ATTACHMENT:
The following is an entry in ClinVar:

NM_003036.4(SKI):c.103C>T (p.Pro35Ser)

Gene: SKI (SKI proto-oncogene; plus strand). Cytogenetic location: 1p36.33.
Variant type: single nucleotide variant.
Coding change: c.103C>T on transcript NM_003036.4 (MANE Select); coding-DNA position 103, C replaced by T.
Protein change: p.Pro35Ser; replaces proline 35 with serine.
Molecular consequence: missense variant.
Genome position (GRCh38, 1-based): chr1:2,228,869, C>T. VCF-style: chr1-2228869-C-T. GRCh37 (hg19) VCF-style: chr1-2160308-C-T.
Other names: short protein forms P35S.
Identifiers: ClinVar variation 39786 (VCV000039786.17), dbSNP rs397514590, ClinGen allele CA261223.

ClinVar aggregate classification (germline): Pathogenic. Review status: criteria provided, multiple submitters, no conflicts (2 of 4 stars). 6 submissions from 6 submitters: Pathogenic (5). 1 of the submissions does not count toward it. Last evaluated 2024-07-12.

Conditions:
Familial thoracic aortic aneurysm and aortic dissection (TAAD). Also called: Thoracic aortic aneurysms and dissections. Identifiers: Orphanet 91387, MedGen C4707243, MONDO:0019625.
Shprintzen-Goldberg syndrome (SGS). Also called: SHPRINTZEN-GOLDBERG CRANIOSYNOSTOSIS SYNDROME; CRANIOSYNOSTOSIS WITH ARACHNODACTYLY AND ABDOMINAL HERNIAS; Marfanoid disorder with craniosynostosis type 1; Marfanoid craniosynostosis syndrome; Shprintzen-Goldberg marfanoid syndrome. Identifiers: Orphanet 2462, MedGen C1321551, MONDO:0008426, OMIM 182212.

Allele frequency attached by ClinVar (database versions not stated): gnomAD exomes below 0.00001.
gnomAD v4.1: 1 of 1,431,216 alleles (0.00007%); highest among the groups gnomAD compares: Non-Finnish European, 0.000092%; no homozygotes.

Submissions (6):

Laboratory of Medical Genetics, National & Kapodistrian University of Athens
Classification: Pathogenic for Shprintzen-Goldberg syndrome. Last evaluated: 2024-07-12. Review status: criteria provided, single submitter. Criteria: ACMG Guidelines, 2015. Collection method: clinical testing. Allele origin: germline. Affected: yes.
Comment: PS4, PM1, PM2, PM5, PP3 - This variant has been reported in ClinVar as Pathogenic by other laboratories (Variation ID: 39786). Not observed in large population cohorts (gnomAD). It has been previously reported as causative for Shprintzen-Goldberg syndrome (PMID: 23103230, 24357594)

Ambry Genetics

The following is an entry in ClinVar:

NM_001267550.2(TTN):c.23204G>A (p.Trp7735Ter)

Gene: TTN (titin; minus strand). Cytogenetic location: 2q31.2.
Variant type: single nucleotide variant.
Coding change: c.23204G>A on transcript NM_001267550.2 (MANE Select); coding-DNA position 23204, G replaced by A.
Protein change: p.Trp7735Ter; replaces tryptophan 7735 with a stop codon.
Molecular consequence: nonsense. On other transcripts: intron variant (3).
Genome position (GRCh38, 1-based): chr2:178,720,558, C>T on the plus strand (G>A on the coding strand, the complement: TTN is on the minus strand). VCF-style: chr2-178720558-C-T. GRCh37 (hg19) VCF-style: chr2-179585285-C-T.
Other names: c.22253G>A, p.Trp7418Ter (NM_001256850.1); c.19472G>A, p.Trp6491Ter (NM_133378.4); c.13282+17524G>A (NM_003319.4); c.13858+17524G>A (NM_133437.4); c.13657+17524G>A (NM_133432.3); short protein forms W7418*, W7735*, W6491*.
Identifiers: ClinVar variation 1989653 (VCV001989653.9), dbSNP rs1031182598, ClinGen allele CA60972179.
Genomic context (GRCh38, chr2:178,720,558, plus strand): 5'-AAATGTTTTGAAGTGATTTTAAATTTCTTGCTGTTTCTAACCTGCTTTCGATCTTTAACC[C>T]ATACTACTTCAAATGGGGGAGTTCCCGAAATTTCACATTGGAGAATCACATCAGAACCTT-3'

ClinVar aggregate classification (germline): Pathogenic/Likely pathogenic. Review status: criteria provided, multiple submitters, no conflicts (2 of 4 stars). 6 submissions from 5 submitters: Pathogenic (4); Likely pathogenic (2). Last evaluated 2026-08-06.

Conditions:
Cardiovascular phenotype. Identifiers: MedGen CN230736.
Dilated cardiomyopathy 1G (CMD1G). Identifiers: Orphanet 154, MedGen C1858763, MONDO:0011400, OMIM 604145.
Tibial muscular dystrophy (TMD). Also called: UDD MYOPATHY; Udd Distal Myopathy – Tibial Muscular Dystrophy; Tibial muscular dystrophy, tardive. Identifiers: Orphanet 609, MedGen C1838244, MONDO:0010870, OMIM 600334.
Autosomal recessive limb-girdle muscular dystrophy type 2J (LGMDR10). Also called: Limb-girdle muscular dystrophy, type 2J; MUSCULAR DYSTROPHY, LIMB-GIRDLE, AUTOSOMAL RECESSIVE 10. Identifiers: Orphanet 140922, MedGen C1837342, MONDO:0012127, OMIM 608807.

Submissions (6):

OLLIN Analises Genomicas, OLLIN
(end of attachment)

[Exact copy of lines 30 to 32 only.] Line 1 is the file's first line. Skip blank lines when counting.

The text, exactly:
Other names: c.22253G>A, p.Trp7418Ter (NM_001256850.1); c.19472G>A, p.Trp6491Ter (NM_133378.4); c.13282+17524G>A (NM_003319.4); c.13858+17524G>A (NM_133437.4); c.13657+17524G>A (NM_133432.3); short protein forms W7418*, W7735*, W6491*.
Identifiers: ClinVar variation 1989653 (VCV001989653.9), dbSNP rs1031182598, ClinGen allele CA60972179.
Genomic context (GRCh38, chr2:178,720,558, plus strand): 5'-AAATGTTTTGAAGTGATTTTAAATTTCTTGCTGTTTCTAACCTGCTTTCGATCTTTAACC[C>T]ATACTACTTCAAATGGGGGAGTTCCCGAAATTTCACATTGGAGAATCACATCAGAACCTT-3'